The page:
How the Dead Live
Will Self is a novelist of world-class stature, an unparalleled literary craftsman with a ferocious insight. In How the Dead Live, he gives us his best and most important book yet, an incisive and troubling dissection of the spiritual emptiness and death in our culture.
Lily Bloom is an aging American in final-stage cancer in the Royal Ear Hospital in Central London. Not that there’s anything wrong with her ears—it’s just the only bed they could find for her. As her two daughters buzz around her and the nurses pump her full of morphine, Lily slides in and out of consciousness, outraged that there’s so little time left and so much hate still to go around. In her delirium she rails against everything, from the sins of those in the immediate proximity to the world at large, viewed through the lens of her paranoid bigotry. In the corner of the ward sits an impassive, middle-aged Aboriginal Australian man, who from time to time reminds Lily that it will be his responsibility to ferry her across the Styx, and that in lieu of a coin, he’ll happily accept her dentures.
How the Dead Live is an unforgettable portrait of the human struggle with mortality. In it, Will Self has given us a book that will change the way we talk about death, a novel that, like Underworld or Mason & Dixon, will be a literary sensation remembered for years to come.
In April 1988, 65-year-old Lily Bloom quickly succumbs to cancer in the Royal Ear Hospital. (“Where do they keep the Royal Ear, I wonder? I think of it as very large—as big as a dinner tray—and very red, angrily red.”) But after life there’s death. Guided by an aborigine named Phar Lap Jones, she is transported by a Greek Cypriot minicab driver to the North London dead neighborhood of Dulston. There, accompanied by her dead son, Rude Boy, she’s introduced to the 12-step Personally Dead meetings, and she watches over her living daughters—the cold, ambitious Charlotte, and her favorite, the heroin-addicted Natasha. “Natasha is peculiarly charged by the drug—and even by the mere anticipation of its effects. She shifts from being vulnerable and skittish and withdrawn to being strong and steady and extrovert. She’s told me before that it makes her feel ‘complete’ and ‘confident,’ and I can see what she means. When she’s off heroin she’s a fucking nightmare—when she’s on it she’s a peach.”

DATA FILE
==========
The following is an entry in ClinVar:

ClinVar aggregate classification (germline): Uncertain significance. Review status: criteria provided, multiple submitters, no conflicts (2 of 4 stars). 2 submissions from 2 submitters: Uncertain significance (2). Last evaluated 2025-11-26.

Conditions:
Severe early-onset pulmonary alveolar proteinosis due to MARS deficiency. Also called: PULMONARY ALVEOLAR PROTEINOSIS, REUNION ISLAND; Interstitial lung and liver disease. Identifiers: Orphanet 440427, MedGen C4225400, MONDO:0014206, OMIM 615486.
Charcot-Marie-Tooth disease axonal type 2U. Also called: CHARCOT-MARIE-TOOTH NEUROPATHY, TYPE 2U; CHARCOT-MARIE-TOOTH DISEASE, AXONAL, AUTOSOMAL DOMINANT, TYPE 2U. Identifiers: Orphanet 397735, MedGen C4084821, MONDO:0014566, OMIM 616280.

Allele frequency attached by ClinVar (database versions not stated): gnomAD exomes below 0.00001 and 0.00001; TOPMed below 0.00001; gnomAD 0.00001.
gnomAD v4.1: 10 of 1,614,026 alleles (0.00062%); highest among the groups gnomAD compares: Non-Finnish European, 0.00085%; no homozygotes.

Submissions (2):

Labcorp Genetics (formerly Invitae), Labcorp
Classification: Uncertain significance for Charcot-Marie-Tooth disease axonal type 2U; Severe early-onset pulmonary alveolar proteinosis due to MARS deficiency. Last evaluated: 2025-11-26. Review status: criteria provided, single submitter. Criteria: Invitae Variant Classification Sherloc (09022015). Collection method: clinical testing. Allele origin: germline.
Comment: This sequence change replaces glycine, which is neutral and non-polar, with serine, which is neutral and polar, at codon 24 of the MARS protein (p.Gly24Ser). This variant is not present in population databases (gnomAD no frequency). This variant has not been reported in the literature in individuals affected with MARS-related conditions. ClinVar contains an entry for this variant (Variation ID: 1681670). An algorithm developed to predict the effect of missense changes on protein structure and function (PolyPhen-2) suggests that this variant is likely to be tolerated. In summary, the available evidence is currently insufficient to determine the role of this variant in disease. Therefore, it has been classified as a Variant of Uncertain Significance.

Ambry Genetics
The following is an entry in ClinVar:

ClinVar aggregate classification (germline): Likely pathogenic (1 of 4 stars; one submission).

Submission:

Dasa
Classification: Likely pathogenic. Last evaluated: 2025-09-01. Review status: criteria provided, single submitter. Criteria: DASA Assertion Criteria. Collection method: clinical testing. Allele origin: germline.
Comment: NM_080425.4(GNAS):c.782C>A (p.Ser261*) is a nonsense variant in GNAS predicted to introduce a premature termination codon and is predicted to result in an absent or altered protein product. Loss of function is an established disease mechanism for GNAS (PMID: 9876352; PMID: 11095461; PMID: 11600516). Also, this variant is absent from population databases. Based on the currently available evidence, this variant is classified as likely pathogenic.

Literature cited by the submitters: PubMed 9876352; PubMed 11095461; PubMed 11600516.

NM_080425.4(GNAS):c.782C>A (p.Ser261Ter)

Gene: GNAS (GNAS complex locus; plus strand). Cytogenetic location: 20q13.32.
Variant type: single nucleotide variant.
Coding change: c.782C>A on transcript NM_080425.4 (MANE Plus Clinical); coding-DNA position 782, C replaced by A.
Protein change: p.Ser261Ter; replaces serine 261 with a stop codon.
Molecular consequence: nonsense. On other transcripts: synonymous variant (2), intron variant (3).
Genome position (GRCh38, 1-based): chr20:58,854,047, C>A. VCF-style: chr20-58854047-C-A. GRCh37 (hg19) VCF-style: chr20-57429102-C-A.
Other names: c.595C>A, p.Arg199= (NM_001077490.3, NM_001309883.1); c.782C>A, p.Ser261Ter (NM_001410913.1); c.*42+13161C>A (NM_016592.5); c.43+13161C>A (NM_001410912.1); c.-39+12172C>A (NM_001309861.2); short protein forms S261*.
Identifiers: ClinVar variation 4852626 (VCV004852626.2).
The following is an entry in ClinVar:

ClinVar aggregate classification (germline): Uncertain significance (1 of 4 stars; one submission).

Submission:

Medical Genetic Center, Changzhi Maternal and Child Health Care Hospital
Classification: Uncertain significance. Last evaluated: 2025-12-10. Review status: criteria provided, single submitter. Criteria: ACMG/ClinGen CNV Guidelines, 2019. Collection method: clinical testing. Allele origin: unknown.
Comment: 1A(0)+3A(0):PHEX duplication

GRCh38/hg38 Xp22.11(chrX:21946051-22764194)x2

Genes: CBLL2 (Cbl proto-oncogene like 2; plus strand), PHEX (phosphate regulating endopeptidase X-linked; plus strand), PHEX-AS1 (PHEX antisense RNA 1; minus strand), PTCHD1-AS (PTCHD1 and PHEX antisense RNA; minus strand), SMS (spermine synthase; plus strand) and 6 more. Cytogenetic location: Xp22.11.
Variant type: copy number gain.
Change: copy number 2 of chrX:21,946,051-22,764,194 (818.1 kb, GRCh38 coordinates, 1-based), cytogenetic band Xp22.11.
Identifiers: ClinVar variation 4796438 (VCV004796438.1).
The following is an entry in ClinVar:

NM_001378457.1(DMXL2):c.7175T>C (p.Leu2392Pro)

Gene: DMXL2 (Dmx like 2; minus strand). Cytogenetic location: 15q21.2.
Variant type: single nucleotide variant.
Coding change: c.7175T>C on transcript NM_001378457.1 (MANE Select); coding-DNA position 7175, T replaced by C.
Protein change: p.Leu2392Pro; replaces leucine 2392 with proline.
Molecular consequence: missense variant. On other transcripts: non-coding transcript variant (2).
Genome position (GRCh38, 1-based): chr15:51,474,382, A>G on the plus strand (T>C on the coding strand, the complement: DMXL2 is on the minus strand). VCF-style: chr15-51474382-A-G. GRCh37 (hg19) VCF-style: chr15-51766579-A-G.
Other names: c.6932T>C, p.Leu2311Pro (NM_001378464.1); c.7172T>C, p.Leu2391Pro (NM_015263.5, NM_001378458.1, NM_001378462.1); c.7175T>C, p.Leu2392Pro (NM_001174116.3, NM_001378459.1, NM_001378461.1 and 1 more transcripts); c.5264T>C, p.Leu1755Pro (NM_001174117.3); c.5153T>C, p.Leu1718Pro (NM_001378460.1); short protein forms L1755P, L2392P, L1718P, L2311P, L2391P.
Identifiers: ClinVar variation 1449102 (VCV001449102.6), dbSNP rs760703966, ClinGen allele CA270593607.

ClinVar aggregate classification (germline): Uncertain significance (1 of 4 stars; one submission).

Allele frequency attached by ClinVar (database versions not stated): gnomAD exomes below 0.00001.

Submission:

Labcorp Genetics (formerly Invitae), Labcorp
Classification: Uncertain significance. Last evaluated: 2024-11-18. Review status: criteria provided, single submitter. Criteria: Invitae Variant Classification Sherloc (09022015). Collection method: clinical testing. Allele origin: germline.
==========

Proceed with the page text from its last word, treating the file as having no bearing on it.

Since Will Self’s face, voice, and, notoriously, life story are familiar to many who will never pick up his fiction, there’s always the risk of reading How the Dead Live as autobiography. In which case, he’s clearly based Lily on his New York-born Jewish mother, and he’s wittily retooled large chunks of his own much-publicized addictions, transmuting himself into the beautiful and glamorously doomed Natasha. But Lily is feisty and articulate, with a complex history spanning two continents, two husbands, and a constantly re-created personality—a great literary creation. Self’s sympathetic account of Lily’s decline into her morphine-laden deathbed is deeply affecting, and his long-term obsession with London provides us with the utterly convincing Dulston. His treatment of modern Jewish life in North London (rather than New York) will find its fans and critics, but the novel grows beyond such local concerns. Ultimately, it is about the vexed relationship between the worries of contemporary Western life and a more transcendent spirituality—signaled by Self’s opening gesture to The Tibetan Book of the Dead and by the all-seeing Phar Lap Jones. How the Dead Live is a big book with big ideas, and quite definitely Will Self’s most ambitious and mature work to date. —Alan Stewart